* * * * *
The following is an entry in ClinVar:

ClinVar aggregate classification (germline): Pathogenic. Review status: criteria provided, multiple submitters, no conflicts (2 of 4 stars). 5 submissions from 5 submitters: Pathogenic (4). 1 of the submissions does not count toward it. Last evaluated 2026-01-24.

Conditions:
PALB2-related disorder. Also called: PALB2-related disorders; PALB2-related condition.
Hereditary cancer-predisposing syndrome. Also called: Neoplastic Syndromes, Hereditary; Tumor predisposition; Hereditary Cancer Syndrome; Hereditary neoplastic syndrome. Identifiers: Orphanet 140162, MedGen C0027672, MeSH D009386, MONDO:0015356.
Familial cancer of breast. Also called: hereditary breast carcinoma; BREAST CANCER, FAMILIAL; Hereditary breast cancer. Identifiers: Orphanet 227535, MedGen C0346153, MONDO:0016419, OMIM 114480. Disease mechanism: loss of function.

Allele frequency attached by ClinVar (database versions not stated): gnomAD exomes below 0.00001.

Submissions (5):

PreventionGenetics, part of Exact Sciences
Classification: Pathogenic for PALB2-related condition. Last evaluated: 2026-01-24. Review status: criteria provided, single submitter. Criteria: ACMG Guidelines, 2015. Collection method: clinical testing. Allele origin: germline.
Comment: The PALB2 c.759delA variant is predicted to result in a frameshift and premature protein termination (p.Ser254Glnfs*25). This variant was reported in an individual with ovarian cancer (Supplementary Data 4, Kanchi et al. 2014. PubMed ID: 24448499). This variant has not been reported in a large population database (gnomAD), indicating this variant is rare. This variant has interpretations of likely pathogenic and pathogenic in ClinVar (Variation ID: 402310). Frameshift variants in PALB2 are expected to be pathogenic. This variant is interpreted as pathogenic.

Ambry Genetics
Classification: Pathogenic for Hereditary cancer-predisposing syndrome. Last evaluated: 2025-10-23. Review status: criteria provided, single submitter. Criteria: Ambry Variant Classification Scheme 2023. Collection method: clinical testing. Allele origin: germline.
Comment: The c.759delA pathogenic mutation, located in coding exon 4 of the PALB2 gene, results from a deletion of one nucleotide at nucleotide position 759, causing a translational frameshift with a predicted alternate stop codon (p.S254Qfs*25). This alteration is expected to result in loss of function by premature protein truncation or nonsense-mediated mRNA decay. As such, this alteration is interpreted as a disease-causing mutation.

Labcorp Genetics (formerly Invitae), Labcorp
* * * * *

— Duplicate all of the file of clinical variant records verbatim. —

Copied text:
The following is an entry in ClinVar:

ClinVar aggregate classification (germline): Pathogenic. Review status: criteria provided, multiple submitters, no conflicts (2 of 4 stars). 5 submissions from 5 submitters: Pathogenic (4). 1 of the submissions does not count toward it. Last evaluated 2026-01-24.

Conditions:
PALB2-related disorder. Also called: PALB2-related disorders; PALB2-related condition.
Hereditary cancer-predisposing syndrome. Also called: Neoplastic Syndromes, Hereditary; Tumor predisposition; Hereditary Cancer Syndrome; Hereditary neoplastic syndrome. Identifiers: Orphanet 140162, MedGen C0027672, MeSH D009386, MONDO:0015356.
Familial cancer of breast. Also called: hereditary breast carcinoma; BREAST CANCER, FAMILIAL; Hereditary breast cancer. Identifiers: Orphanet 227535, MedGen C0346153, MONDO:0016419, OMIM 114480. Disease mechanism: loss of function.

Allele frequency attached by ClinVar (database versions not stated): gnomAD exomes below 0.00001.

Submissions (5):

PreventionGenetics, part of Exact Sciences
Classification: Pathogenic for PALB2-related condition. Last evaluated: 2026-01-24. Review status: criteria provided, single submitter. Criteria: ACMG Guidelines, 2015. Collection method: clinical testing. Allele origin: germline.
Comment: The PALB2 c.759delA variant is predicted to result in a frameshift and premature protein termination (p.Ser254Glnfs*25). This variant was reported in an individual with ovarian cancer (Supplementary Data 4, Kanchi et al. 2014. PubMed ID: 24448499). This variant has not been reported in a large population database (gnomAD), indicating this variant is rare. This variant has interpretations of likely pathogenic and pathogenic in ClinVar (Variation ID: 402310). Frameshift variants in PALB2 are expected to be pathogenic. This variant is interpreted as pathogenic.

Ambry Genetics
Classification: Pathogenic for Hereditary cancer-predisposing syndrome. Last evaluated: 2025-10-23. Review status: criteria provided, single submitter. Criteria: Ambry Variant Classification Scheme 2023. Collection method: clinical testing. Allele origin: germline.
Comment: The c.759delA pathogenic mutation, located in coding exon 4 of the PALB2 gene, results from a deletion of one nucleotide at nucleotide position 759, causing a translational frameshift with a predicted alternate stop codon (p.S254Qfs*25). This alteration is expected to result in loss of function by premature protein truncation or nonsense-mediated mRNA decay. As such, this alteration is interpreted as a disease-causing mutation.

Labcorp Genetics (formerly Invitae), Labcorp